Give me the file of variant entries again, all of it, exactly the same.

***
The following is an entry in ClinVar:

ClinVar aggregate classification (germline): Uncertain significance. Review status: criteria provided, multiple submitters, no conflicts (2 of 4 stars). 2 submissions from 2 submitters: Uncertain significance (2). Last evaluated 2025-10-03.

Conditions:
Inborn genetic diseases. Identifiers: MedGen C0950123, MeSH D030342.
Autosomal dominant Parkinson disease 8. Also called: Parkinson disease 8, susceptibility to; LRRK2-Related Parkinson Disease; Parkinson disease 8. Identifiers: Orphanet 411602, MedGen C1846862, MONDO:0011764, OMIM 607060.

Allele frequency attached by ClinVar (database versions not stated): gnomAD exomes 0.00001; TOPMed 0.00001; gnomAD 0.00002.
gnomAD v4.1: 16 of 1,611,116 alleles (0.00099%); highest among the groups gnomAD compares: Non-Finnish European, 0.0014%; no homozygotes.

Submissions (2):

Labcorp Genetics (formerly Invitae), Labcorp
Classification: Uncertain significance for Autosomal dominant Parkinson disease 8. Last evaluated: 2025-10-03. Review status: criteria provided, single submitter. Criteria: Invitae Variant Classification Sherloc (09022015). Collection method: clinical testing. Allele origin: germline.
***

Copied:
The following is an entry in ClinVar:

ClinVar aggregate classification (germline): Uncertain significance. Review status: criteria provided, multiple submitters, no conflicts (2 of 4 stars). 2 submissions from 2 submitters: Uncertain significance (2). Last evaluated 2025-10-03.

Conditions:
Inborn genetic diseases. Identifiers: MedGen C0950123, MeSH D030342.
Autosomal dominant Parkinson disease 8. Also called: Parkinson disease 8, susceptibility to; LRRK2-Related Parkinson Disease; Parkinson disease 8. Identifiers: Orphanet 411602, MedGen C1846862, MONDO:0011764, OMIM 607060.

Allele frequency attached by ClinVar (database versions not stated): gnomAD exomes 0.00001; TOPMed 0.00001; gnomAD 0.00002.
gnomAD v4.1: 16 of 1,611,116 alleles (0.00099%); highest among the groups gnomAD compares: Non-Finnish European, 0.0014%; no homozygotes.

Submissions (2):

Labcorp Genetics (formerly Invitae), Labcorp
Classification: Uncertain significance for Autosomal dominant Parkinson disease 8. Last evaluated: 2025-10-03. Review status: criteria provided, single submitter. Criteria: Invitae Variant Classification Sherloc (09022015). Collection method: clinical testing. Allele origin: germline.